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Use codepoints for references

master
Kevin Smith 2 years ago
parent
commit
1eb63f596d
  1. 10
      xep-0372.xml

10
xep-0372.xml

@ -25,11 +25,17 @@ @@ -25,11 +25,17 @@
<supersededby/>
<shortname>Refs</shortname>
&ksmithisode;
<revision>
<version>0.5.0</version>
<date>2020-12-09</date>
<initials>kis</initials>
<remark>Specify counting should be of code points.</remark>
</revision>
<revision>
<version>0.4.0</version>
<date>2020-12-08</date>
<initials>gh/jcbrand</initials>
<remark>Specify that begin is inclusive, starts counting at zero, and that end is exclusive (Dijkstra-based convention)</remark>
<remark>Specify that begin is inclusive, starts counting at zero, and that end is exclusive (Dijkstra-based convention).</remark>
</revision>
<revision>
<version>0.3</version>
@ -99,7 +105,7 @@ @@ -99,7 +105,7 @@
<section1 topic='Use Cases' anchor='usecases'>
<section2 topic='Generics' anchor='usecase_generics'>
<p>References are provided in a 'reference' element of a message, with a namespace of 'urn:xmpp:reference:0'. The element MUST contain a 'type' attribute denoting the type of the reference and a 'uri' attribute of the thing that is referenced. It MAY contain 'begin', 'end' and 'anchor' elements.</p>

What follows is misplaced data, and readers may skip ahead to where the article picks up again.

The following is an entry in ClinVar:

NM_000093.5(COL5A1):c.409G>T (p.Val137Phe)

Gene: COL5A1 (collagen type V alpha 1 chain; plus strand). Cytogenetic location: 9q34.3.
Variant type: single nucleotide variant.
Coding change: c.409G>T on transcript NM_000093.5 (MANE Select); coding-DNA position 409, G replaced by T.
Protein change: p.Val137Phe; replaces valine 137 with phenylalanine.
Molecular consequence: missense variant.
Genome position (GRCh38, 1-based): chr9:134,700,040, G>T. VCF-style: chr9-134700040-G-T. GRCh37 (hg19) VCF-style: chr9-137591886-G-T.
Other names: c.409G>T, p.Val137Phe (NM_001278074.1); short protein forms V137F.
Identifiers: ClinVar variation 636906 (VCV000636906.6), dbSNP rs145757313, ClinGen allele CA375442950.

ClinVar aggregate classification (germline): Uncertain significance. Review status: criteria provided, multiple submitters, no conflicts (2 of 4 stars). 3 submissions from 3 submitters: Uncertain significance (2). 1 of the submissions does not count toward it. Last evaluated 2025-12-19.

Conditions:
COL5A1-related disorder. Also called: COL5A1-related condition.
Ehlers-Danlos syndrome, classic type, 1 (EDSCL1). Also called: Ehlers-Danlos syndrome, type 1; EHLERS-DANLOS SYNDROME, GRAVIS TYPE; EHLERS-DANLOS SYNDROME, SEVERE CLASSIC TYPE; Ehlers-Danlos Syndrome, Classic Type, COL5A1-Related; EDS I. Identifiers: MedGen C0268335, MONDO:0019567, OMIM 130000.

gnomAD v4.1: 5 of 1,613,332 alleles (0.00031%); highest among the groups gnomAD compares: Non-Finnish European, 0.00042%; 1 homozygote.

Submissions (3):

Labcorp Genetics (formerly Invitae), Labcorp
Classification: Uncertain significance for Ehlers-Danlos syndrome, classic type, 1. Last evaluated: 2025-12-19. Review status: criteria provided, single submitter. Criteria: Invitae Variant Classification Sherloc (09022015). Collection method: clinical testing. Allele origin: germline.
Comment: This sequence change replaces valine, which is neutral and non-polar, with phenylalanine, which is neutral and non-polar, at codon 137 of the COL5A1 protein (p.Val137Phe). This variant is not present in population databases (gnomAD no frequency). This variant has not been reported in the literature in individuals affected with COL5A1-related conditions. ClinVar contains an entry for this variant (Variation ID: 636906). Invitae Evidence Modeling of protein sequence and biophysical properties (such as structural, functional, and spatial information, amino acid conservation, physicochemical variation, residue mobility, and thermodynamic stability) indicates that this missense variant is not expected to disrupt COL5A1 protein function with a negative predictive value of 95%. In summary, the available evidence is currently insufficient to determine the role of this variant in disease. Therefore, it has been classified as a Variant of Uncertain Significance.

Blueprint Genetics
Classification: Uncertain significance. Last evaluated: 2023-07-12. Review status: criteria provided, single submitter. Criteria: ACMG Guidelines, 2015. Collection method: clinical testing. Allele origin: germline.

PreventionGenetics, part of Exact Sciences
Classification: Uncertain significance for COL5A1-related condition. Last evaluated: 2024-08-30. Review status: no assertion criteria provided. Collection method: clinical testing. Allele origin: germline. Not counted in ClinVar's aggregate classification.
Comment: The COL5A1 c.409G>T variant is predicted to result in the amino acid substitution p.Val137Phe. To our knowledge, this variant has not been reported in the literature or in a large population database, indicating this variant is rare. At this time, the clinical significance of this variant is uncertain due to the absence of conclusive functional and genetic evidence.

<p>The 'begin' and 'end' attributes are indexes denoting the beginning and end of the referenced substring in the message body. The Dijkstra convention of ranges<note>Dijkstra convention of ranges &lt;<link url='https://www.cs.utexas.edu/users/EWD/transcriptions/EWD08xx/EWD831.html'>https://www.cs.utexas.edu/users/EWD/transcriptions/EWD08xx/EWD831.html</link>&gt;</note> is used, which means that 'begin' is inclusive and 'end' is exclusive. In other words, the 'begin' attribute is the index of the first character (TODO: define character appropriately) in the referenced substring, with 0 being the index of the first character in the body, and the 'end' attribute is one higher than the index of the last character in the substring.
<p>The 'begin' and 'end' attributes are indexes denoting the beginning and end of the referenced substring in the message body. The Dijkstra convention of ranges<note>Dijkstra convention of ranges &lt;<link url='https://www.cs.utexas.edu/users/EWD/transcriptions/EWD08xx/EWD831.html'>https://www.cs.utexas.edu/users/EWD/transcriptions/EWD08xx/EWD831.html</link>&gt;</note> is used, which means that 'begin' is inclusive and 'end' is exclusive. In other words, the 'begin' attribute is the index of the first unicode code point in the referenced substring, with 0 being the index of the first code point in the body, and the 'end' attribute is one higher than the index of the last code point in the substring.
This convention has three main advantages. It matches subsequence indexing in various programming languages, 'end' minus 'begin' equals the length of the substring, and when two substrings are adjacent, the 'end' attribute of the first one matches the 'begin' attribute of the second one.
Where the reference is not a substring of the message body in the referring stanza, 'begin' and 'end' are not used.</p>
<p>An 'anchor' attribute is used when the referring message is not the one containing the reference element, and points to the previous message containing the reference (the referring message).</p>

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